palimpsest /PAL-imp-sest/. noun or adjective. A manuscript or artwork which has been erased, scraped or washed off and overwritten, leaving traces of the original. More generally, something that has been reused or altered but bears evidence of the original. Owing to its durability (and expense), most existing written palimpsests are found on parchment or vellum manuscripts. Many texts only survive in this form. Use of the word has expanded into astronomy, medicine, archaeology and even augmented reality.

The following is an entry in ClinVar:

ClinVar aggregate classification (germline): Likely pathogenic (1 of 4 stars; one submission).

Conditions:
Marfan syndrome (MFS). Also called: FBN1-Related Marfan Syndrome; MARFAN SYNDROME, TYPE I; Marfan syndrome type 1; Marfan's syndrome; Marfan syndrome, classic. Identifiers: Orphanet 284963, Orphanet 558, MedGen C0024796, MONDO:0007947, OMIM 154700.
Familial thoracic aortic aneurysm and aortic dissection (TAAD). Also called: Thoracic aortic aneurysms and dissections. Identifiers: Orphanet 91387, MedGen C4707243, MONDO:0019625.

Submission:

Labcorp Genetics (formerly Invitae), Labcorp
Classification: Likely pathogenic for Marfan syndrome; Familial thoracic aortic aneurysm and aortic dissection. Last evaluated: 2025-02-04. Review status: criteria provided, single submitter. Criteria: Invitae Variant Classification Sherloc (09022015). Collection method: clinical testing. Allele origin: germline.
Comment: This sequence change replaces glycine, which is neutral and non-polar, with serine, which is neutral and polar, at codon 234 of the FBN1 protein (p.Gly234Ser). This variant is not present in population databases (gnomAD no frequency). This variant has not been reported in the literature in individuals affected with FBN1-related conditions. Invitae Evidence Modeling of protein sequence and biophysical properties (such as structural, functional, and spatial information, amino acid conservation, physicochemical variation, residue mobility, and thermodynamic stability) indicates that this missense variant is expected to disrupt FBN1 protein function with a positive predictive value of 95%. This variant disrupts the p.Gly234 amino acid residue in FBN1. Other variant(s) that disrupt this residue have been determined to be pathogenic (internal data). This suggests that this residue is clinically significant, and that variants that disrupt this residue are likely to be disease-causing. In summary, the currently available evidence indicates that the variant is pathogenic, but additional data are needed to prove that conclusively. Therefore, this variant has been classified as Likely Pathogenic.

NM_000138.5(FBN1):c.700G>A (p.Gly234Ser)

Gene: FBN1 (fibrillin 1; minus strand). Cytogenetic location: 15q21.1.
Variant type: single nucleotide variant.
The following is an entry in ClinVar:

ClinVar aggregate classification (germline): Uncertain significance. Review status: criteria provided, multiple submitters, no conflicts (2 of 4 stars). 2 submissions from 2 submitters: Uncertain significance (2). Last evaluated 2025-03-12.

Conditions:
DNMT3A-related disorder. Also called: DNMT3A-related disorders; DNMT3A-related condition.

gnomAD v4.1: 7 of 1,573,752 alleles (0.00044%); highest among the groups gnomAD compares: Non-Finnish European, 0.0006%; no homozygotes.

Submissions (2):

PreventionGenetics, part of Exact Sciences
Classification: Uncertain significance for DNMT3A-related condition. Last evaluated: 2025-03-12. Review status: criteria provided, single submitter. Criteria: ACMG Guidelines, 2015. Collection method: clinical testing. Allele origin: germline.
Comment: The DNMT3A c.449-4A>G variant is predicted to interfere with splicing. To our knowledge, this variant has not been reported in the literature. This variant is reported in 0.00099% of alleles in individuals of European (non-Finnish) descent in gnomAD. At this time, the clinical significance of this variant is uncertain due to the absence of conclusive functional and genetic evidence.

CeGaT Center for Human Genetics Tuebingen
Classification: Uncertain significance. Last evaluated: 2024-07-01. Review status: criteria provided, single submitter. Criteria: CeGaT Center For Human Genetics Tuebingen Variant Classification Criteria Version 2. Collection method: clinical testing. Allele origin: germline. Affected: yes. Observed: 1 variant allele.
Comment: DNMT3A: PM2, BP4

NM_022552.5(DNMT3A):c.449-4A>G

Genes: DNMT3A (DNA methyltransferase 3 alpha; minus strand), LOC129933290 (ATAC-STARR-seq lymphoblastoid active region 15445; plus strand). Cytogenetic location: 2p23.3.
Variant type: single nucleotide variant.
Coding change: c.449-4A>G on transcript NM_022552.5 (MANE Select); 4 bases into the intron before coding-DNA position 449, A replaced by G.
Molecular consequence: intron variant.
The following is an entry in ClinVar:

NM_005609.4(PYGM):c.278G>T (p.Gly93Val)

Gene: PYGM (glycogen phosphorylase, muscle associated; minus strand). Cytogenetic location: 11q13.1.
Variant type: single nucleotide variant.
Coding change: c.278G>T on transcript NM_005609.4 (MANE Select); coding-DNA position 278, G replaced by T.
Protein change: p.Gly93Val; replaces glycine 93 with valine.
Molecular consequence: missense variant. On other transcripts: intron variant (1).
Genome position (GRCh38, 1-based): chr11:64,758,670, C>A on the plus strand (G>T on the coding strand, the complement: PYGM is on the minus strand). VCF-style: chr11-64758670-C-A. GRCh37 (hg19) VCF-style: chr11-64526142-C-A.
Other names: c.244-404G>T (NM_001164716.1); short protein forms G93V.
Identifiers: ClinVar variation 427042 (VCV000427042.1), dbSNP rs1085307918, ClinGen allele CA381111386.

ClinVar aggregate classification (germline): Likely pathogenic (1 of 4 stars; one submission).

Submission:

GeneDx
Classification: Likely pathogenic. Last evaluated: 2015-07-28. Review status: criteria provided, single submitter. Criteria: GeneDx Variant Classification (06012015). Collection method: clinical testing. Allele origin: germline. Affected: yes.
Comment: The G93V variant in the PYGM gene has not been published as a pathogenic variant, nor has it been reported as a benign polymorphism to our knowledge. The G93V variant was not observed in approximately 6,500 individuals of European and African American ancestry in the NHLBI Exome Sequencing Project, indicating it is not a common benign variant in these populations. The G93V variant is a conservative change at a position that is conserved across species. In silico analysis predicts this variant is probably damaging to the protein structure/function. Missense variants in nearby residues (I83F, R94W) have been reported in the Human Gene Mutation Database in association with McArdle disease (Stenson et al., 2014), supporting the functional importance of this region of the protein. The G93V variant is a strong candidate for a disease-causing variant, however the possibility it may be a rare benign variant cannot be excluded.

“Holmes and I sat […], he engaged with a powerful lens deciphering the remains of the original inscription upon a palimpsest.” (Sir Arthur Conan Doyle)
“All history was a palimpsest, scraped clean and re-inscribed exactly as often as was necessary.” (George Orwell)
“They [television reruns] are another manifestation of today’s palimpsest pop culture, in which everything is ripe for sampling and nothing stays dead.” (Time magazine)